My writing has taken me to medieval England, Normandy and Scotland, to Jacobite Scotland and Victorian Cornwall. All very dramatic settings full of fascinating history.
But whilst I'm still working on my medieval Scottish WIP, my mind has wandered to other countries to write about. For example, I over the years, I've visited many historical sites, castles, cathedrals and towns in Germany. (An intriguing place to visit is Speyer Cathedral, with its long history and crypt!)
|Speyer Cathedral - (c) Wikipedia|
Of course, most readers will automatically associate Germany with WWI and II. And it must be remembered. But that's not the only history Germany has to offer, nor should it remain the only part of German history people should know about. Let's go back in time.
Knights, rulers in their own lands overlooking strategic river positions or trade routes, set their own laws, pretty similar to the Highland clans pre-Clearances. So why are there so few romances set in what is now called Germany but which over the centuries used to consist of tribes, nomads, then free towns, feudal lordships and principalities (if there are any in the English language)? With so many Saxon romances about, why doesn't anyone trace them back to their places of origin, the North Sea shores of central Europe? (I'd be happy to be proved wrong there.)
Our history goes way back. If you research the Teutonic Knights or delve into the intrigues of the Holy Roman Empire, you'll find so much stuff that just cries out to be written. I have visited many sites linked to the Holy Roman Empire – cathedrals, crypts, exhibitions. It's a fascinating web of political intrigue, and there are some noteworthy periods that would be ideal for a budding romantic adventure.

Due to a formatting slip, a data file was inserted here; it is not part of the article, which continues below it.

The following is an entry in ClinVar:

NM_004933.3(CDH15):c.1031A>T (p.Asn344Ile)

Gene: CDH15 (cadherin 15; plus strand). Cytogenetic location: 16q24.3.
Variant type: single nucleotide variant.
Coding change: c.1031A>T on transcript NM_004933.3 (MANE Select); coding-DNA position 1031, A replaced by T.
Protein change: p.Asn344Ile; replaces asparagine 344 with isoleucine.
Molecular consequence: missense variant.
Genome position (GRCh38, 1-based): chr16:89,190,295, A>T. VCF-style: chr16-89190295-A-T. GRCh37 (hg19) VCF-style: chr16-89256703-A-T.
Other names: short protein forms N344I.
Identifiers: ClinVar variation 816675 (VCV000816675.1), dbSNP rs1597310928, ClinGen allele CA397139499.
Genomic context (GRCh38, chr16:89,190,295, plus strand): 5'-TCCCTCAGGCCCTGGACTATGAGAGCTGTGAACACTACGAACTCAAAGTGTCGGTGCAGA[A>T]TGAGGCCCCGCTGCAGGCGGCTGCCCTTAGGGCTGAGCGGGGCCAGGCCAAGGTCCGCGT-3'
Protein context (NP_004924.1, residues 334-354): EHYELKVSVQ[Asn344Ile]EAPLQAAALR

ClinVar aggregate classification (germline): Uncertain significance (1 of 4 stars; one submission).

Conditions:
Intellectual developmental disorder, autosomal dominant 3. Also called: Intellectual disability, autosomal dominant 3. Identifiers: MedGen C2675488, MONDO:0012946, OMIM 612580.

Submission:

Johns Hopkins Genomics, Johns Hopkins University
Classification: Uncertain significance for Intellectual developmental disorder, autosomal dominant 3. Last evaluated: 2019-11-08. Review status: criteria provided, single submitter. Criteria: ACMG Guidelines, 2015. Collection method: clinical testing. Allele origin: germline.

|Bad Mergentheim, longtime|
seat of the Teutonic Knights
The Highland Clearances or the Irish Potato Famine were cruel eras, full of savagery and survival of the fittest, yet they spawned thousands of romances on the back of the hardship endured. Many were about the protagonists emigrating overseas, where they settled happily ever after. But we know it wasn't a peaceful settlement, yet it is still popular with readers.
So where do we draw the line? I'm talking about pre-1900 setting here. The World Wars have their separate place, and their bitter-sweet romances as well.
Would you read a romantic adventure set on the Rhine, the Neckar or the Moselle? In the Middle Ages or perhaps during the Romance period?
Two warring families holding court in their strategically placed castles. One fair maiden...
|Schloss Heidelberg (c) M. Smolka|